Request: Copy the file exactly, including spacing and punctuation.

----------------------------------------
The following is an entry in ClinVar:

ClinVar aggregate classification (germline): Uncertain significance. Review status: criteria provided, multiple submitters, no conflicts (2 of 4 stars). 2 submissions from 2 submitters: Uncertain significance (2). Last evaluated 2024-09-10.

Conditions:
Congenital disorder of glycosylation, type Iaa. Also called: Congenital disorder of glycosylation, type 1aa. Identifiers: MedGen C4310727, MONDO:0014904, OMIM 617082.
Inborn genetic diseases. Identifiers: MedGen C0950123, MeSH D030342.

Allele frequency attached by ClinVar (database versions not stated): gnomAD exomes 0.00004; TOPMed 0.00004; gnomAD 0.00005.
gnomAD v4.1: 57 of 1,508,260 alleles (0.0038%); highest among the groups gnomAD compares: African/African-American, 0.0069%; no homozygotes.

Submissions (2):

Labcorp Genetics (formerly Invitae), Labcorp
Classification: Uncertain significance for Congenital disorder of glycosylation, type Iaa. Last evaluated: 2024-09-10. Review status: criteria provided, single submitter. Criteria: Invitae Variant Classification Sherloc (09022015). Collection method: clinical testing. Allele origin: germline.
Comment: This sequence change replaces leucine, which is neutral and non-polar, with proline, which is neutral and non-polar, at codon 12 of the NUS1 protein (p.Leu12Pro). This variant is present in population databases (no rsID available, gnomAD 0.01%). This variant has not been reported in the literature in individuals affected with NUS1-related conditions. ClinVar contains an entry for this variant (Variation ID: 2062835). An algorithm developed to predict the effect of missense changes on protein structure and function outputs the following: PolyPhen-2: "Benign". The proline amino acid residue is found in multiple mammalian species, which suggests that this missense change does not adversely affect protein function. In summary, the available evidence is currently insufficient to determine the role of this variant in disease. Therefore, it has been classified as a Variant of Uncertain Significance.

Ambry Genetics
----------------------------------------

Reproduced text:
The following is an entry in ClinVar:

ClinVar aggregate classification (germline): Uncertain significance. Review status: criteria provided, multiple submitters, no conflicts (2 of 4 stars). 2 submissions from 2 submitters: Uncertain significance (2). Last evaluated 2024-09-10.

Conditions:
Congenital disorder of glycosylation, type Iaa. Also called: Congenital disorder of glycosylation, type 1aa. Identifiers: MedGen C4310727, MONDO:0014904, OMIM 617082.
Inborn genetic diseases. Identifiers: MedGen C0950123, MeSH D030342.

Allele frequency attached by ClinVar (database versions not stated): gnomAD exomes 0.00004; TOPMed 0.00004; gnomAD 0.00005.
gnomAD v4.1: 57 of 1,508,260 alleles (0.0038%); highest among the groups gnomAD compares: African/African-American, 0.0069%; no homozygotes.

Submissions (2):

Labcorp Genetics (formerly Invitae), Labcorp
Classification: Uncertain significance for Congenital disorder of glycosylation, type Iaa. Last evaluated: 2024-09-10. Review status: criteria provided, single submitter. Criteria: Invitae Variant Classification Sherloc (09022015). Collection method: clinical testing. Allele origin: germline.
Comment: This sequence change replaces leucine, which is neutral and non-polar, with proline, which is neutral and non-polar, at codon 12 of the NUS1 protein (p.Leu12Pro). This variant is present in population databases (no rsID available, gnomAD 0.01%). This variant has not been reported in the literature in individuals affected with NUS1-related conditions. ClinVar contains an entry for this variant (Variation ID: 2062835). An algorithm developed to predict the effect of missense changes on protein structure and function outputs the following: PolyPhen-2: "Benign". The proline amino acid residue is found in multiple mammalian species, which suggests that this missense change does not adversely affect protein function. In summary, the available evidence is currently insufficient to determine the role of this variant in disease. Therefore, it has been classified as a Variant of Uncertain Significance.

Ambry Genetics